Forgiveness disarms self-centeredness
Living the Word / By Tim Irwin
Twenty-Fourth Sunday in Ordinary Time / Sept. 17
Sirach 27:30—28:7; Psalm 103:1-2, 3-4, 9-10, 11-12; Romans 14:7-9; Matthew 18:21-35
This week’s Gospel teaches the Ethic of Reciprocity. We know it as the Golden Rule. It shows up in virtually every culture and religion across human history. When people discover an idea independently in lots of different places and teach it as a golden rule for the best way to behave, maybe we ought to follow it? Just saying.
In recounting the Parable of the Unforgiving Servant, the Gospel offers us an example of the demands of the Golden Rule. It all starts when Simon Peter asks Jesus how often he must forgive his brother. He floats the number seven, suggesting about where his patience ends.
Jesus answers, “I say to you, not seven times but 77 times.” (Matthew 18:22). Mathew doesn’t record Peter’s response. “Why should we forgive so often” seems like a good guess.
Jesus explains in a parable:
“That is why the kingdom of heaven may be likened to a king who decided to settle accounts with his servants. When he began the accounting, a debtor was brought before him who owed him a huge amount. Since he had no way of paying it back, his master ordered him to be sold, along with his wife, his children, and all his property, in payment of the debt. At that, the servant fell down, did him homage, and said, ‘Be patient with me, and I will pay you back in full.’ Moved with compassion, the master of that servant let him go and forgave him the loan.” (Matthew 18:23-26)
LIVING IN TERMS OF OTHERS
The Master is God and the debt is sin. The Master models love — the commitment to the good of another for the sake of the other. He forgives the unforgiving servant the debt that surpasses what he could ever repay. The Master is inviting us to be other-centered. We are called to live in terms of others in the context of the common good. We are drawn out of self-centeredness to serve others in relationships of love and acceptance. We are invited to trust others in a spirit of kindness and compassion.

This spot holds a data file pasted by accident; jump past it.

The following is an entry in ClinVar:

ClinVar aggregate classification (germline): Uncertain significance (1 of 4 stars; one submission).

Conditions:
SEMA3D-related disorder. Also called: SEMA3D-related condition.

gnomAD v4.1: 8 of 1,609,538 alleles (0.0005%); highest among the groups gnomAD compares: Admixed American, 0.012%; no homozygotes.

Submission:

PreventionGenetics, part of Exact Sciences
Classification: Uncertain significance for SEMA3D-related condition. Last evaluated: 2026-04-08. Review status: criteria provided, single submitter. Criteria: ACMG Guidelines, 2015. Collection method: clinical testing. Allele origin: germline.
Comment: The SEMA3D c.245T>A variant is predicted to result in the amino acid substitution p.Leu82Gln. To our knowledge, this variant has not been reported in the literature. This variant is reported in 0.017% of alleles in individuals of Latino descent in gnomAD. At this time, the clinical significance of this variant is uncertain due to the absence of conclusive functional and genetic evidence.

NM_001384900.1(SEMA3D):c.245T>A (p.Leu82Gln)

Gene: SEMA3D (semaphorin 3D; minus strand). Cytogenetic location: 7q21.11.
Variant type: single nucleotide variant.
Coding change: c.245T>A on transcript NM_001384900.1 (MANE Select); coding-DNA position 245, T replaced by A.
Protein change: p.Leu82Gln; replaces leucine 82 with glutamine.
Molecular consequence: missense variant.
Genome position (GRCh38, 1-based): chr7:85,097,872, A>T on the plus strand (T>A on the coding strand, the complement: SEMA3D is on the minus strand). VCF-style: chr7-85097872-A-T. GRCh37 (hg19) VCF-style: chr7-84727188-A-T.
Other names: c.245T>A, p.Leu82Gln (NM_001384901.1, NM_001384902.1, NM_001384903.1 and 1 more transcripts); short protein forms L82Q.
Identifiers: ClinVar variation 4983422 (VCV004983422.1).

Our dependence on God is real. We can never repay our debt. So let us pay it forward in a spirit of reciprocity by forgiving others seven times 70.
The Unforgiving Servant represents us when we are self-centered. He is so consumed with himself he is driven by his self-centeredness to control others in order settle his debt with the Master on his own terms. He has a relationship of domination when confronting his fellow servant who owes him a small debt and resignation when begging for his master’s patience in the face of a debt he could never repay. He neither forgives, nor does he realize the Master has forgiven him. He considers others to be untrustworthy and feels justified in hurting them without pity.
The arrogance of the unforgiving servant deeply disturbed the other servants and they relayed the incident to the Master. “His master summoned him and said to him, ‘You wicked servant! I forgave you your entire debt because you begged me to. Should you not have had pity on your fellow servant, as I had pity on you?’” (Matthew 18:32-33)
In addition to the Ethic of Reciprocity, cultures and religions worldwide also teach that if we want happiness — joy and contentment now and into eternity — we must be other-centered. The self-centered person focuses on pleasure and gratification as their sole source of happiness. It’s a trap that snares every one of us to some degree. Forgiveness disarms the trap and reveals that lasting happiness doesn’t result from getting what we want, but from doing the good we can do for others. Our dependence on God is real. We can never repay our debt. So let us pay it forward in a spirit of reciprocity by forgiving others seven times 70.
TIM IRWIN teaches theology and philosophy at Notre Dame High School in Peoria. He is a member of Blessed Sacrament Parish in Morton.